In its eight-year run, Mannix quickly became a TV staple airing on Saturday's at 10 p.m. Not only was it noted for its great writing, acting, unusual camera angles, hot cars and visuals, but also its violence. Mannix was, by one count, shot 17 times and knocked unconscious another 55 during the show's run.
During the first season of the series, Mannix worked for Intertect in large Los Angeles, which was the most high-tech detective agency in the country. His superior was Lew Wickersham, played to perfection by Joseph Campanella. The tension between the two men was entertaining, since Mannix belonged to the classic hard-boiled school of American detectives (hard drinking, womanizing but compassionate, and always quick to action.) Mannix generally ignored the computers' solutions, disobeyed Wickersham and did things his own way.
Connors incorporated his own Armenian heritage into his character. Viewers were treated to a host of great Armenian proverbs Mannix shared at some of the most interesting and unexpected times. A Korean War Army veteran, Mannix also seemed to struggle with unspoken demons from that experiences.
From the second season on, Mannix worked on his own with the assistance Peggy Fair. (Fisher was one of the first African-American actresses to have a regular series role on TV. Later in the series, the producers even considered a romantic relationship between the two, but feared it was too controversial for the time. Nonetheless, the chemistry between the two is unmistakable). He also had assistance from the police department, the two most frequently depicted were Lt. Adam Tobias (portrayed by Robert Reed) and later Lt. Art Malcolm (portrayed by Ward Wood). Other police contacts were Lt. George Kramer (Larry Linville) and Lt. Dan Ives (Jack Ging).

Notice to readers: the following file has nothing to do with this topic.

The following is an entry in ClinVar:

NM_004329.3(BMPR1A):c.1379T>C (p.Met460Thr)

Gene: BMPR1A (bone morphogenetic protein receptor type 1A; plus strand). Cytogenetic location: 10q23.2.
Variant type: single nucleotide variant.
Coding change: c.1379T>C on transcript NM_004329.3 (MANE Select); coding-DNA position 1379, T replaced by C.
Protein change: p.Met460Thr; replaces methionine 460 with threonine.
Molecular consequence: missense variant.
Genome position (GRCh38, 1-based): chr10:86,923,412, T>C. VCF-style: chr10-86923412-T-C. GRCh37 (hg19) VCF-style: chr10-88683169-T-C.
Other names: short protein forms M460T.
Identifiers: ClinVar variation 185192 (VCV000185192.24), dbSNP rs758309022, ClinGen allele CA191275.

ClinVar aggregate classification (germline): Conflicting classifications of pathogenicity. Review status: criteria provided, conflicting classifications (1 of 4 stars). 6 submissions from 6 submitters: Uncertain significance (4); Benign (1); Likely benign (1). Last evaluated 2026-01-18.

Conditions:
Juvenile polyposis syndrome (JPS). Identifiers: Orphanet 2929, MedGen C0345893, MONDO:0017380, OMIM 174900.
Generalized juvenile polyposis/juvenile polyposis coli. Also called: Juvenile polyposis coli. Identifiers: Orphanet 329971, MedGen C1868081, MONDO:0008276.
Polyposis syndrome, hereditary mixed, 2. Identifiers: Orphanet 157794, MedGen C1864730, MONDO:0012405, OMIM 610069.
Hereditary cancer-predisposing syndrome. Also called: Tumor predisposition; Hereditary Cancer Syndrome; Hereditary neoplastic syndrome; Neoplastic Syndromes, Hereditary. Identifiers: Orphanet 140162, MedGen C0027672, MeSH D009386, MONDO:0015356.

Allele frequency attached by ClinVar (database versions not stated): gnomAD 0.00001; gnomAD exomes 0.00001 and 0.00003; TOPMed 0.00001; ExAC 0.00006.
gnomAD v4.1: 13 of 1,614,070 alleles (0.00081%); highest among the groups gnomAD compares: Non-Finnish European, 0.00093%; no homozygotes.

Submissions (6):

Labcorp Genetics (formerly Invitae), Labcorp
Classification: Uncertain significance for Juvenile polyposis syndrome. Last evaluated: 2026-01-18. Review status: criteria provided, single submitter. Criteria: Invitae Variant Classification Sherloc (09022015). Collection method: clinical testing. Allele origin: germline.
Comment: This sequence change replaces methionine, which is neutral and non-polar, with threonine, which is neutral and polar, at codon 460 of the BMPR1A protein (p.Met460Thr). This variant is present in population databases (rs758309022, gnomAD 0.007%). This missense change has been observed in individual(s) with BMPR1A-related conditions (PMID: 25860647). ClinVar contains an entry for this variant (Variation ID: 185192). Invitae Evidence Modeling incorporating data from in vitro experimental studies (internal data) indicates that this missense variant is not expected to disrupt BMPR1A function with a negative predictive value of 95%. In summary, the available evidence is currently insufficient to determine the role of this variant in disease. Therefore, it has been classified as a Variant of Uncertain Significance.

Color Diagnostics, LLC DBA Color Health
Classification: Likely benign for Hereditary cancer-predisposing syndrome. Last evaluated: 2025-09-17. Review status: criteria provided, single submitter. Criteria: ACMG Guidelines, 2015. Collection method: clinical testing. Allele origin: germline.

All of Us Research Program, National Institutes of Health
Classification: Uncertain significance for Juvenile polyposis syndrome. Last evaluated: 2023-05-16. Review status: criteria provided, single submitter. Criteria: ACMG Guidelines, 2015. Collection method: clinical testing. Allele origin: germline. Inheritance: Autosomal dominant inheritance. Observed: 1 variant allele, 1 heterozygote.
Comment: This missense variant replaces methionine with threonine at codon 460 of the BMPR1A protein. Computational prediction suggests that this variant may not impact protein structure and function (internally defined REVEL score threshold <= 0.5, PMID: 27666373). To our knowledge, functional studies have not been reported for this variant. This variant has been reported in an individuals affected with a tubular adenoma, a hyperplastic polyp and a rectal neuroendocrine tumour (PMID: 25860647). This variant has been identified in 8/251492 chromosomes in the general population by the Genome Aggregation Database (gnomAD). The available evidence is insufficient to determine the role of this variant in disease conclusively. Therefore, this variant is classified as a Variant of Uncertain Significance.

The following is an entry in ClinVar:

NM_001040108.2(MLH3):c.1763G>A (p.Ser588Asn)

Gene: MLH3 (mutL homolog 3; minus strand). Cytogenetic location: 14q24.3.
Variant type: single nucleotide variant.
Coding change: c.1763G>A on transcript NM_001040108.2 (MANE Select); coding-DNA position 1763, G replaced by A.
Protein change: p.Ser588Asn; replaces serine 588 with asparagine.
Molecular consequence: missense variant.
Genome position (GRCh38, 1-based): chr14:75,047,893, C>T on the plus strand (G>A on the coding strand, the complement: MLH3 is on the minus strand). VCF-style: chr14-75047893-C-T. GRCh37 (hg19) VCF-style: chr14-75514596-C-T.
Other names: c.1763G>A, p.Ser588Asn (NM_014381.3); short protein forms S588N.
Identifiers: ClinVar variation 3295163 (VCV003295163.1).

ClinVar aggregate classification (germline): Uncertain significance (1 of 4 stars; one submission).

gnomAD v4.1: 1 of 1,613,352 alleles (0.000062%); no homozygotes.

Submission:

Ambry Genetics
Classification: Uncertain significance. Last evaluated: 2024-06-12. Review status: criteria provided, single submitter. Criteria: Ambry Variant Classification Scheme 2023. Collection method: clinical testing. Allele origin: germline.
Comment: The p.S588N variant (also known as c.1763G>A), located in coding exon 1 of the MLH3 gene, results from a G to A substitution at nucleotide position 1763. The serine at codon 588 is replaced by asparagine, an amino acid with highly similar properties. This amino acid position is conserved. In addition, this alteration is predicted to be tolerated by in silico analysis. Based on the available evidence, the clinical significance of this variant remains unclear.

The series was also memorable for its cool cars, primarily convertibles, that Mannix drove. In Season 1, he drove a customized Oldsmobile Toronado convertible (Oldsmobile never produced a convertible in that model for sale); in Seasons 2-3, he drove a Dodge Dart GTS 340 convertible; in Seasons 4-6, he drove a Plymouth Barracuda convertible; in Season 7, he drove a Dodge Challenger Coupe; and in Season 8, he drove a Chevrolet Camaro LT.
Included in this DVD set is the pilot, The Name is Mannix, which truly sets the tone for the whole series. In it, maverick private-eye Mannix tries to rescue the kidnaped daughter of former rackets' boss, Sam Dubrio. Mannix bets he can get the girl back, if he can persuade her father to risk the half-million dollar ransom plus another half-million dollars to bribe the kidnapers' pickup man.
The other episodes here from the first season are: The Cost of a Vacation; Skid Marks on a Dry Run; Then the Drink Takes the Man; The Many Deaths of Saint Christopher; Make It Like It Never Happened; License to Kill, Limit Three People; Beyond the Shadow of a Dream; Warning: Live Blueberries; Turn Every Stone; Huntdown; Coffin for a Clown; A Catalogue of Sins; Run Sheep, Run; Falling Star; To Kill a Writer; Deadfall Part 1; Deadfall Part 2; You Can Get Killed Out There; Another Final Exit; Eight to Five, It's a Miracle; Delayed Action; and The Girl in the Frame.